The first non-beating heart transplant has been performed by UK surgeons with a landmark procedure that could lead to a 25% increase in the number of donor hearts available.
Surgeons at the Papworth Hospital in Cambridgeshire performed the surgery on Huseyin Ulucan, 60, who had suffered a heart attack in 2008.
Stephen Large, the consultant surgeon who led the team, has spent over 10 years investigating transplants using hearts from non-beating donors for transplantation.
Organs from non-beating heart donors are currently used to provide kidneys, livers and lungs, but it has not – until now – been possible to use the heart over concerns the organ would be damaged.
Through Large's new technique, the heart is re-started five minutes after death and supplied with blood and nutrients at body temperature. The heart is then assessed for its safety and placed onto an organ care system to maintain its quality during transportation to the hospital.
Simon Messer, who was involved in the research, said: "Using techniques developed to recover the abdominal organs in non-heart beating donors, we wanted to apply similar techniques to hearts from these donors.
"Until this point we were only able to transplant organs from DBD (Donation After Brain-stem Death) donors. However, research conducted at Papworth allowed us to develop a new technique not used anywhere else in the world to ensure the best possible outcome for our patients using hearts from non-heart beating donors."
After the transplant, Ulucan spent just four days in the critical care unit and is now recovering well at home.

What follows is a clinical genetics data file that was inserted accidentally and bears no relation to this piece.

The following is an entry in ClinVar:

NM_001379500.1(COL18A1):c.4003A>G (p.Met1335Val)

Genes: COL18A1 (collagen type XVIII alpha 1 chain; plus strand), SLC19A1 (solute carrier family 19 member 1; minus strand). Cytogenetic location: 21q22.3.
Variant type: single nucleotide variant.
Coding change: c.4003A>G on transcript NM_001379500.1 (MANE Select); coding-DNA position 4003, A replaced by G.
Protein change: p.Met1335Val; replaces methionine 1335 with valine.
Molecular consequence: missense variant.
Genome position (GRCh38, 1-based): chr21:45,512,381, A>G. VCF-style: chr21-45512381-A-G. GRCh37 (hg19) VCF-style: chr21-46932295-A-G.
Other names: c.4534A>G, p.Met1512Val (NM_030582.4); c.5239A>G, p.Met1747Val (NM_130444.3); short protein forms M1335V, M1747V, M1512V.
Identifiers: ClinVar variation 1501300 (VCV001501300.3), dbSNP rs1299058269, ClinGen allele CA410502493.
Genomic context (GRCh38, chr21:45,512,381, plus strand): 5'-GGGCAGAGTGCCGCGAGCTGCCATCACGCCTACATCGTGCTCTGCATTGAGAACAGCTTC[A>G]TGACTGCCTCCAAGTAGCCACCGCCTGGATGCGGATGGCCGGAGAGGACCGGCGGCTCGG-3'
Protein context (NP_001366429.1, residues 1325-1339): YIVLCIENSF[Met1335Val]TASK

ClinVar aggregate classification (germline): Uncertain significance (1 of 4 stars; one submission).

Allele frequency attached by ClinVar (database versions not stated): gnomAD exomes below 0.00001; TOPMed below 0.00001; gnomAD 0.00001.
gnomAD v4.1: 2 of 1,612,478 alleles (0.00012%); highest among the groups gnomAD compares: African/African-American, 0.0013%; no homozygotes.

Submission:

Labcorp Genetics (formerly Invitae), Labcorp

Steven Tsui, clinical director of transplantation at Papworth, said: "We are delighted by Mr Ulucan's progress following his heart transplant using a donor heart recovered using this new technique. His swift recovery is testament to the comprehensive research carried out at Papworth. We are hopeful that this procedure will, in the future, enable more hearts to be available to the many patients on the transplant waiting list."
Large added: "Significant research has gone into finding new, safe ways to increase the number of lives we save using heart transplantation," he said. "The use of this group of donor hearts could increase heart transplantation by up to 25 per cent in the UK alone.
"This is a very exciting development. By enabling the safe use of this kind of donor hearts, we could significantly increase the total number of heart transplants each year, saving hundreds of lives.
James Neuberger, from the NHS Blood and Transplant, said: "We'd like to congratulate Papworth on their success and wish the patient a speedy recovery. The introduction of Papworth's programme using hearts from non-heart beating donors was based on years of tireless research and the use of novel technologies.
"Sadly there is a shortage of organs for transplant across the UK and patients die in need of an organ.
"We are immensely grateful to the donor's family and we hope they are taking great comfort in knowing that their relative's organs have saved lives and have also made an important contribution to heart transplantation in the UK. We also shouldn't forget the donor families who helped pave the way for the hospital's recent landmark transplantation."